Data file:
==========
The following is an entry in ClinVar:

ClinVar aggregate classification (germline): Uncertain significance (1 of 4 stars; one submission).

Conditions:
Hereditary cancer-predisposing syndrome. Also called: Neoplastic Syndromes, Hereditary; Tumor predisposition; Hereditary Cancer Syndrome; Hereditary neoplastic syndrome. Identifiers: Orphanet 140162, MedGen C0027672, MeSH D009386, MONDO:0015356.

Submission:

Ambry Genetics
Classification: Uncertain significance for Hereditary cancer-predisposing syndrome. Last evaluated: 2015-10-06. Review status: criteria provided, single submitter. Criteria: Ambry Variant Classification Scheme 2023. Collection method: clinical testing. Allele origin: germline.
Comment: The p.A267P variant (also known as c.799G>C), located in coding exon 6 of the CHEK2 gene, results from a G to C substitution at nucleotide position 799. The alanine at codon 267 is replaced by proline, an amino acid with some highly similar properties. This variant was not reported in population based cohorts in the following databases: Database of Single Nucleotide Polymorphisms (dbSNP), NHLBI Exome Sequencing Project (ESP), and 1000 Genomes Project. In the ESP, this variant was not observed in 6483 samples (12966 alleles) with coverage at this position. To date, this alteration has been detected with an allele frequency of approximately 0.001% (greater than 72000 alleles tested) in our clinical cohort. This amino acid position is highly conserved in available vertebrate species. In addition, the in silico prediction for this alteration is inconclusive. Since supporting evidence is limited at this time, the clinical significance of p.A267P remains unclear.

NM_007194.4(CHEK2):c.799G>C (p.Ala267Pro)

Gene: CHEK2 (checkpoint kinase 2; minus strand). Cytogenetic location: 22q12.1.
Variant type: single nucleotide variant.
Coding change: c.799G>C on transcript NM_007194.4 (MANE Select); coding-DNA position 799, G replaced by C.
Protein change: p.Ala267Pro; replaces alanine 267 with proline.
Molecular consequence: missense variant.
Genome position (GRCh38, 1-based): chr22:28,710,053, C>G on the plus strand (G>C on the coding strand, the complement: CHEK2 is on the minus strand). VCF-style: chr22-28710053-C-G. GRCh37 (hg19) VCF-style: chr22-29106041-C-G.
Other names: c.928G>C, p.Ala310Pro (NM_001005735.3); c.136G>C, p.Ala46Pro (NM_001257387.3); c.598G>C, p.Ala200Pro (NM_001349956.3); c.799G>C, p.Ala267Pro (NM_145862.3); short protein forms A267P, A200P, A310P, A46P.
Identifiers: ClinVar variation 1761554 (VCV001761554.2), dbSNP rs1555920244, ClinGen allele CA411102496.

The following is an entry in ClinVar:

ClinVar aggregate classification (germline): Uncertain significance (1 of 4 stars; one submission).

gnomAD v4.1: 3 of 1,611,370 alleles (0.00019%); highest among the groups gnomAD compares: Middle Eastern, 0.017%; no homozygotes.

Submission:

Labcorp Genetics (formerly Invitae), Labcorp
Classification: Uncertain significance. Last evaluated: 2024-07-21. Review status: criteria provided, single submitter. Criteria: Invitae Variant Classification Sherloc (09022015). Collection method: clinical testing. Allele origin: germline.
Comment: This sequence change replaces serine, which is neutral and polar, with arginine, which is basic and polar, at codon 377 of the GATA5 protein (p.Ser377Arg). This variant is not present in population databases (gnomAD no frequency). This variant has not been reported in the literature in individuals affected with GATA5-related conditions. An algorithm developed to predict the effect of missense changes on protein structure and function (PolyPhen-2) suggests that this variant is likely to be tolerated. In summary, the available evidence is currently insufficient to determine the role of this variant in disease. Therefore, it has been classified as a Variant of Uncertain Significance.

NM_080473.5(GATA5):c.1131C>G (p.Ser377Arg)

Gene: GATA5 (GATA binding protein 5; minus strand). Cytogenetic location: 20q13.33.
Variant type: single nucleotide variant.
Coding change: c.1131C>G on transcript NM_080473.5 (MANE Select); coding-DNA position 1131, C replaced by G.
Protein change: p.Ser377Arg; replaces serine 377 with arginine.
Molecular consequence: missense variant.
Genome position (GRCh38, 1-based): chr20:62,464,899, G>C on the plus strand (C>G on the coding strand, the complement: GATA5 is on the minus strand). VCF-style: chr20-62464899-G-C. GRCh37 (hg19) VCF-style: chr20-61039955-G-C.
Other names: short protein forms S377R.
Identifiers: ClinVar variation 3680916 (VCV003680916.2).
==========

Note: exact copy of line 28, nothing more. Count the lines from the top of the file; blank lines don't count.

Coding change: c.1131C>G on transcript NM_080473.5 (MANE Select); coding-DNA position 1131, C replaced by G.